State of the World’s Plants: What Renosterveld can teach us about Biodiversity Conservation

State of the World’s Plants: What Renosterveld can teach us about Biodiversity Conservation

Kew Gardens in London, United Kingdom has just released its latest State of the World’s Plants and Fungi report. As this important document is released, never has the earth’s biosphere been under such intensive and urgent threat.

When the last State of the World’s Plants report was released in 2018, it found that one in five of the world’s plants is threatened with extinction. The current 2020 report has found that number is now closer to two in five plant species at risk. As the plant extinction crisis worldwide has been shown to have worsened, we take a closer look at how the Renosterveld of the Overberg is a microcosm for the plant extinction crisis worldwide and what lessons can be learned to inform biodiversity conservation at a larger scale.

The 2020 State of the World’s Plants and Fungi report highlights the importance of describing new species to facilitate their conservation. In 2019, a total of 1942 new plant species were identified and described by scientists. There are still vast numbers of plants on Earth that we know nothing about and are unnamed. We need to step up our efforts in documenting our biodiversity in order to best conserve it.

This couldn’t be more appropriate for the Renosterveld of the Overberg. Since the Overberg Renosterveld Conservation Trust (ORCT) was first founded, more than ten new plant species have been discovered by our team and partners, named and described by scientists. Many of these new species have been recognised as being of conservation concern on the Red List of South African Plants, and measures have been put in place where possible to better conserve them.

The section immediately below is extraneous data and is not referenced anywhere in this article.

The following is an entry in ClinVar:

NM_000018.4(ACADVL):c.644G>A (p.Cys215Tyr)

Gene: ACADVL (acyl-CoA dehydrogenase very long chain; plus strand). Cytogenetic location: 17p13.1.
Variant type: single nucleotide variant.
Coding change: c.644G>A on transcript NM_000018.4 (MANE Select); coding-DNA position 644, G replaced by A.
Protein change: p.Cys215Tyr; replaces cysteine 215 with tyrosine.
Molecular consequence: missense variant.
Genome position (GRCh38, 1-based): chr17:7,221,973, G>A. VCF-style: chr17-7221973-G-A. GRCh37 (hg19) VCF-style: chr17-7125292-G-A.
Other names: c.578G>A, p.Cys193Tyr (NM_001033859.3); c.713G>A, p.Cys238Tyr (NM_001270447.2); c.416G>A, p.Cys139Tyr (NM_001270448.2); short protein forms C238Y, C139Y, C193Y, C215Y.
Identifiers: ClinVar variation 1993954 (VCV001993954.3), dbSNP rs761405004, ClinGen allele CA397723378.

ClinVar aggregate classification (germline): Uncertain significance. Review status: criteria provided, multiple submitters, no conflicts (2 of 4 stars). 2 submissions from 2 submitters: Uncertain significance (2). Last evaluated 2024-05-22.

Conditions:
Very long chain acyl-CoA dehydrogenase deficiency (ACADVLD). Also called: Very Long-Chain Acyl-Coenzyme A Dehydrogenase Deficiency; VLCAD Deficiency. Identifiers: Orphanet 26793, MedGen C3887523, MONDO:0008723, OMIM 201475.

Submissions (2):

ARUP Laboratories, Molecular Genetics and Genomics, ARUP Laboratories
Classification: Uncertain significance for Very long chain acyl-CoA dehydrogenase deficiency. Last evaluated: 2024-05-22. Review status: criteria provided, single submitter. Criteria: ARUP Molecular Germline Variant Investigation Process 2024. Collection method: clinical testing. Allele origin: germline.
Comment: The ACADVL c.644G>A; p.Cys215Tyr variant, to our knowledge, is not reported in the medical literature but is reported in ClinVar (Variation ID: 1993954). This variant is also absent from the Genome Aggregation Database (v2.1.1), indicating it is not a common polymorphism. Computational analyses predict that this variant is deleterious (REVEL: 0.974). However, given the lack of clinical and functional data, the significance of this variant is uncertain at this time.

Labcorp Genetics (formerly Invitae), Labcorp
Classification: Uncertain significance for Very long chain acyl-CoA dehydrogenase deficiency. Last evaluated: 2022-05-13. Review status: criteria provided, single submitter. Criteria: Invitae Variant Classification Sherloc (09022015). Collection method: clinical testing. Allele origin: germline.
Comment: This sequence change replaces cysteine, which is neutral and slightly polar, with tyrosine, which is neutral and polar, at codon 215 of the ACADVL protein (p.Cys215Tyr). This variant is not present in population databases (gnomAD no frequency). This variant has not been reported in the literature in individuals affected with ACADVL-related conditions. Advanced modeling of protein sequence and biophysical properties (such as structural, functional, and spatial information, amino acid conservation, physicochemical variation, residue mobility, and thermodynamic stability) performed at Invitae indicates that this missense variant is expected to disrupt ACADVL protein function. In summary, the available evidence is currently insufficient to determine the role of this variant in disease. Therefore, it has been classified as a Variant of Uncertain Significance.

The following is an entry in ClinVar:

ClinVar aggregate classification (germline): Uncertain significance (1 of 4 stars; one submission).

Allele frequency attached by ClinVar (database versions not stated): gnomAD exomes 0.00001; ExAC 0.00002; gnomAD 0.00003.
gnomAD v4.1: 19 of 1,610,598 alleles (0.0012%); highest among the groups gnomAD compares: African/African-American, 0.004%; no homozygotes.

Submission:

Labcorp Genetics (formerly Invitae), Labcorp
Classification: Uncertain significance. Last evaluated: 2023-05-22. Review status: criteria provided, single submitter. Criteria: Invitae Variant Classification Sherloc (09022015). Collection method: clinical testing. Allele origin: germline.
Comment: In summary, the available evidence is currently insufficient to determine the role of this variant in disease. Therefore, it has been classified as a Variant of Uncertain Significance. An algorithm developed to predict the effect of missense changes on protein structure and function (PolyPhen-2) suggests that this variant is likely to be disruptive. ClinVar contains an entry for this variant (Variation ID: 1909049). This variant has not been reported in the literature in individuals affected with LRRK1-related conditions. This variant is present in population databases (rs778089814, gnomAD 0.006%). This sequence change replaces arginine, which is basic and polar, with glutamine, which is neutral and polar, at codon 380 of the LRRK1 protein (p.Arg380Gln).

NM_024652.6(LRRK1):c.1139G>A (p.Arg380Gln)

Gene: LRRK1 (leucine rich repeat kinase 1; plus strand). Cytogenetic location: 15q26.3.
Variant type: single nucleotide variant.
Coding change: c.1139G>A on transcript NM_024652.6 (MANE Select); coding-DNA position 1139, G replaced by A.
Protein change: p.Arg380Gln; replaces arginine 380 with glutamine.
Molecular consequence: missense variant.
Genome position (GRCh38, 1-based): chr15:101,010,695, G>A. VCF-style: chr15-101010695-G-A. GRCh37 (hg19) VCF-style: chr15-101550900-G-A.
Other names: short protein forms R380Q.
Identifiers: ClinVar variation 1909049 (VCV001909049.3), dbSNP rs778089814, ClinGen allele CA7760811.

We continue to conduct biodiversity surveys through the year across the region to better understand and conserve our Renosterveld biodiversity. This work forms a key component of our conservation strategy and we recommend it also be implemented  in under surveyed biodiversity hotspots elsewhere in the world. As stated in the 2020 report, current rates of new species descriptions are likely to continue. This is particularly the case for the world’s biodiversity hotspots, such as the Fynbos Biome of which the Renosterveld forms part.

The 2020 state of the world’s plants and fungi report also highlights United Nations Sustainable Development Goal 15, which calls for protection of terrestrial ecosystems and an associated halt to biodiversity loss. With less than 5% of its former extent remaining, this couldn’t be more pertinent for Overberg Renosterveld. Halting further losses of Overberg Renosterveld vegetation is one of the main goals of the ORCT, implemented through our easement programme facilitating conservation of Renosterveld on privately owned land in partnership with landowners. Conservation at the ecosystem level is one of the most important ways we can slow the rising tide of species extinctions worldwide.

As recognised by the 2020 report, the world’s plants and fungi form the building blocks of ecosystems. Overberg Renosterveld is one of the world’s most species rich Mediterranean type shrublands. Intact ecosystems are resilient ecosystems, helping us in the fight against global threats such as climate change. One of the main tools helping us prioritise conservation action is the Red List. We regularly supply data from the field to government conservation authorities that feeds into keeping updating species assessments updated to the benefit of  the work of all key partners and players in the biodiversity sector.

The 2020 State of the World’s Plants and Fungi report makes for sobering reading, with nearly 40% of the world’s plants threatened with extinction. In plain sight, biodiversity loss is accelerating at a rate never seen before. It is up to us to continue our efforts in fighting this rising tide, working strategically as part of the world’s conservation community.

We would like to acknowledge the WWF-SA Table Mountain Fund and WWF for supporting the ORCT’s conservation easement project as well as the amazing farmers we are lucky enough to work with to conserve their Renosterveld. Please consider supporting the vital work of the Overberg Renosterveld Conservation Trust to help them manage and conserve more Renosterveld in perpetuity.


Further Reading

Antonelli et al. (2020) State of the World’s Plants and Fungi 2020, Royal Botanic Gardens, Kew.